How did you did you get "its own virtual interface"? DHCP gives an address
that is on a different subnet than my local network. I tried giving it a
fixed IP address on my subnet and lost internet connection and it didn't seem
to work anyway as far as accessing the peer network.

I am not using NAT networking. VBox is not assigning the address; my physical DHCP server is, which runs on another box (see Network_Settings_Host_IF.jpg, attached).

I am using a static IP on another VM, though running under a Windows host (hehehe, I virtualized my Citrix server; it's sort of like Prince Albert in a can...). The setup is exactly the same, except that the guest is set for static IP instead of DHCP.
Here's a snippet (well, greatly abbreviated, but only for clarity) from PROTOCOL.INI:




       tcpip_nif = tcpip.nif
       TAP_nif = tap.nif
       W14E4X167D_nif2 = W14E4X167D.nif


       DriverName = TCPIP$
       Bindings   = W8086X4224_nif,TAP_nif


       DriverName = TAP$
       HandleArps = 1

In CONFIG.SYS, I am loading the TAP driver, obviously.

A snippet from the xml defining my XP guest says:

        <Adapter slot="0" enabled="true" MACAddress="0800278739B6" cable="true" speed="0" type="Am79C973">
          <HostInterface TAPBridge="lan0" name="TAP$"/>
        <Adapter slot="1" enabled="false" MACAddress="0800271ECE0D" cable="true" speed="0" type="Am79C973">
        <Adapter slot="2" enabled="false" MACAddress="080027ECC3AD" cable="true" speed="0" type="Am79C973"/>
        <Adapter slot="3" enabled="false" MACAddress="080027F5508C" cable="true" speed="0" type="Am79C973"/>

The big difference is that I don't have the Tap driver loaded. I've tried,
albeit with the 1.56 version of Vbox, and it kills my normal networking and
makes the MPTS object very slow, to the point of not working at all. The only
way I could fix it was to boot to another system and the remove the driver
files so the next boot couldn't load the driver. This happened on RC7 as well
as RC4.

Hmmm... Well, none of the above will work without the TAP driver, as that's what's doing the bridging.

My TAP driver is:

1-07-08  6:21p       104,557      0 ----  prot.os2
I also have the NetBIOS loaded to get the peer network working between two
eCS computers. NetBIOS over TCPIP is loaded by default during install.

NBTCP *should* be able to route packets, as it piggy-backs on the TCP. However, it can be tricky, and is easily broken (at least in my experience). Thus, I try to stick to IP, and just use addresses or DNS names (it's handy to have your own DNS box on your network, or the ability to maintain only a handful of HOSTS files).
The only networking Vbox is using here is the NAT driver.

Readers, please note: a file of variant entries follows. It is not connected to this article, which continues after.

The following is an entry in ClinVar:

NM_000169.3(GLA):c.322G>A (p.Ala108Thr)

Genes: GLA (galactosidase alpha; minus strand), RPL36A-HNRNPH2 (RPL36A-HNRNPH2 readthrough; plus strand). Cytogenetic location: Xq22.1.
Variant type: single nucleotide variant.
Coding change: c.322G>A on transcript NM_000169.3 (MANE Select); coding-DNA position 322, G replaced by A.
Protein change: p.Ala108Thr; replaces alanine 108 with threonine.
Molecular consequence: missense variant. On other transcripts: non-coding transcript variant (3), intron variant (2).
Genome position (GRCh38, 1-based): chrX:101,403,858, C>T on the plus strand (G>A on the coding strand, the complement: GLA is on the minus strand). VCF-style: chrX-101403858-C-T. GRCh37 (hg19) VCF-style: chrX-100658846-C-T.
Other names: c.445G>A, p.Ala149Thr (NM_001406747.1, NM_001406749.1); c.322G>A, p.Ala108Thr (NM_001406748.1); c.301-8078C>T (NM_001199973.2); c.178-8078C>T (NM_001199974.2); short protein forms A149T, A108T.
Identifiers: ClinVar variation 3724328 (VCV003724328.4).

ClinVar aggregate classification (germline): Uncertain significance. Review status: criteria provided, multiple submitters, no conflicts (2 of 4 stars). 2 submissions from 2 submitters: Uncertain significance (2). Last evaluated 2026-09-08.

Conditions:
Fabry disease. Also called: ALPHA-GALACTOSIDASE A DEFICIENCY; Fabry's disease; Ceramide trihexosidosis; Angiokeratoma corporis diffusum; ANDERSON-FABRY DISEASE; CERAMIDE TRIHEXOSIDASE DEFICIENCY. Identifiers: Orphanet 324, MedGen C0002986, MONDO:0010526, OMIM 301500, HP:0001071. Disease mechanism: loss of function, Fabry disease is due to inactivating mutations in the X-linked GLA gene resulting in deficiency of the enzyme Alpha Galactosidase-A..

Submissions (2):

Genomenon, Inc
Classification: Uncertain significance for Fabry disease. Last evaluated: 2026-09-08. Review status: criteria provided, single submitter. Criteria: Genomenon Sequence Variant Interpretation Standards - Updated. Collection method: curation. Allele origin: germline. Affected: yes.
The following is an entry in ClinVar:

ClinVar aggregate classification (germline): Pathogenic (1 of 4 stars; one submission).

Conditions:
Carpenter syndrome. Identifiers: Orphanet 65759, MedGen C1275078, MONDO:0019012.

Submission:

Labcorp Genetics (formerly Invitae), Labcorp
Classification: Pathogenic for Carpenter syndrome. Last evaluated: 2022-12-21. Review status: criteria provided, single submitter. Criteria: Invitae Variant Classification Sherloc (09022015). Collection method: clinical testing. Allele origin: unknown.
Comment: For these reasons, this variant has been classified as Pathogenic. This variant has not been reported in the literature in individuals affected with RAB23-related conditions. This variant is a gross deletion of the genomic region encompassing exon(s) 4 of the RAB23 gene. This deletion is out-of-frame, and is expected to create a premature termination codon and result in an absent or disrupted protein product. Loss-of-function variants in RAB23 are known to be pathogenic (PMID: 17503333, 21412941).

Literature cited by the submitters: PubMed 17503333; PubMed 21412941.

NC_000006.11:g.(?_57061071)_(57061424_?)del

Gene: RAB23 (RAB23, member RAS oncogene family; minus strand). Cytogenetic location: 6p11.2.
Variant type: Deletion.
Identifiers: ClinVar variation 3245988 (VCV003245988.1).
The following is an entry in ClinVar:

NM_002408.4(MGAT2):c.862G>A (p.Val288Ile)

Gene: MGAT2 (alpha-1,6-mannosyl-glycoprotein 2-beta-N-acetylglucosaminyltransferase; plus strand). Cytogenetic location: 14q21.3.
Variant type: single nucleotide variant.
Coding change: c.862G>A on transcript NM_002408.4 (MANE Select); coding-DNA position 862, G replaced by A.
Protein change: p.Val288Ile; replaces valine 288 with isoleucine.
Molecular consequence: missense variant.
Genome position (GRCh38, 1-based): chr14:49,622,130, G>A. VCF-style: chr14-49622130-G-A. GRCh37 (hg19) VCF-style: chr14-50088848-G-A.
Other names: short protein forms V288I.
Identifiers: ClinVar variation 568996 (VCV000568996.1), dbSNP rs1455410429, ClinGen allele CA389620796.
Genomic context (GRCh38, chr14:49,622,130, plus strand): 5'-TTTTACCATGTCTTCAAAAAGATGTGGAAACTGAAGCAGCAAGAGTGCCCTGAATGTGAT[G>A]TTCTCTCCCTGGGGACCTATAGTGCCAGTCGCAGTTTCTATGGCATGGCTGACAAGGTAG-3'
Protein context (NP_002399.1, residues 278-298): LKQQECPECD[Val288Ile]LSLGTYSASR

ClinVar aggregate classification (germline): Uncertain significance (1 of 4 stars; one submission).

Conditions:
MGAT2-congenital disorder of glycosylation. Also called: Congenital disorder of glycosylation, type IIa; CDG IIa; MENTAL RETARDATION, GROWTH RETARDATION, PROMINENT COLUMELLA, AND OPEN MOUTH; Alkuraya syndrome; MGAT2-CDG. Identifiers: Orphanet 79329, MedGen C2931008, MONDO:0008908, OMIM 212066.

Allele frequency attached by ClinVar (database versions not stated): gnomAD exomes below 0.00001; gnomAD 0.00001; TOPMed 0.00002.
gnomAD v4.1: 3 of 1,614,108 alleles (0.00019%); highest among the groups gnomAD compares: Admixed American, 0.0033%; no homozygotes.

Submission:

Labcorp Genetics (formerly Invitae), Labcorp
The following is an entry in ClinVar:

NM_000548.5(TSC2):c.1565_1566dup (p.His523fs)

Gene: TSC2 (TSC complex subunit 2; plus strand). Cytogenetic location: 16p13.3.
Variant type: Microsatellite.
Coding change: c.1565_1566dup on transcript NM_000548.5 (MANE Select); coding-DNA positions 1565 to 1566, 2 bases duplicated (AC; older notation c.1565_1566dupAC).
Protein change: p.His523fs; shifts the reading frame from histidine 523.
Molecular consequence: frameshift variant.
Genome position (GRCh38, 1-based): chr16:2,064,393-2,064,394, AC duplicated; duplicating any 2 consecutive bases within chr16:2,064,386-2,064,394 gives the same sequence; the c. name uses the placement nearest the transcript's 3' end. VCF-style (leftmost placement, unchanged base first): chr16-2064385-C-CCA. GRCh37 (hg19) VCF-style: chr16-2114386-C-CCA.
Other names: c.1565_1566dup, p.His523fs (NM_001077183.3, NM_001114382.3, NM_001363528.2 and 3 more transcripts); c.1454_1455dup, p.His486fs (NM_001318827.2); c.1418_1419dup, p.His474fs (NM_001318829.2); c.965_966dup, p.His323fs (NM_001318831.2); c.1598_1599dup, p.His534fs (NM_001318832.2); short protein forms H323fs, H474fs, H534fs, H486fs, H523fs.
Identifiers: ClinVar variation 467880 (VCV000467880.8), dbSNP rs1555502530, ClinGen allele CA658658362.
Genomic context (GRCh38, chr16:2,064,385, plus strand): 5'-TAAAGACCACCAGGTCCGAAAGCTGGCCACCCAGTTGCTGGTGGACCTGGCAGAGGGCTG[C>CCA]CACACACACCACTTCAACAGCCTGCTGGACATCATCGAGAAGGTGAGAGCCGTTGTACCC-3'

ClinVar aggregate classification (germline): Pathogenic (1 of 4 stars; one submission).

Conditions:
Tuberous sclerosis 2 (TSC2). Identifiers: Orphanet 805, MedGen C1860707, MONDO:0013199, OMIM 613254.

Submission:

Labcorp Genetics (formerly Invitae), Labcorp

And that's why you're stuck on a different network.

NAT (Network Address Translation) is quite interesting, and the way in which so many of us connect to the outside world. Essentially, NAT gives you a many-to-one/one-to-many connection. You can have a dozen machines on your private network, but with the technology of NAT, they all look like one address coming out the other end of your router onto the internet (one public address). Unfortunately, this is not without consequences, as whoever is on the other end - if he must connect to you unsolicited, or rather, if he must initiate the connection - must either know that your are behind a NAT device or your NAT device must be set to handle such incoming requests and route them appropriately. This is why NAT makes such a good firewall, as it's harder to pour the water through the small end of the funnel. :-)

The NAT will forever keep you off your local LAN, so we need to figure out what's causing the network trouble when you bridge interfaces through the TAP driver.
Maybe I'm missing some key point that will make it work, but so far no go

See snippets of my Protocol.ini below:




   netbeui_nif = netbeui.nif
   tcpbeui_nif = tcpbeui.nif
   tcpip_nif = tcpip.nif
   B57_nif = B57.NIF


   DriverName = netbios$
   ADAPTER1 = netbeui$,1
   ADAPTER0 = tcpbeui$,0


   DriverName = netbeui$
   Bindings = ,B57_nif

   DriverName = tcpbeui$
   Bindings = B57_nif
   NODETYPE = "B-Node"
   SESSIONS = 130
   NCBS = 225
   NAMES = 21
   NAMECACHE = 1000
   PACKETS = 50


   DriverName = TCPIP$
   Bindings = B57_nif


   DriverName = B57$

All pretty standard stuff. All you need to add into that is the TAP stuff from my setup, above, add DEVICE={wherever}\PROT.OS2 in CONFIG.SYS, reboot, and then edit your guest networking to select Host. TAP should bind to your Broadcom card, LAN0, so your settings for the guest should look similar to the screenshot, attached (be sure to generate a MAC, if you don;t have one listed there already). As your VM is already configured for DHCP, you should be good to go. Considering what you've told me, however, you might see the problem before you get that far. I would suggest disconnecting your physical cable from the LAN prior to the reboot, even though you will be without an address upon coming back up. Assuming the system feel right (aside from not being able to connect to anything), you might snap in at that point.


Lewis G Rosenthal, CNA, CLP, CLE
Rosenthal & Rosenthal, LLC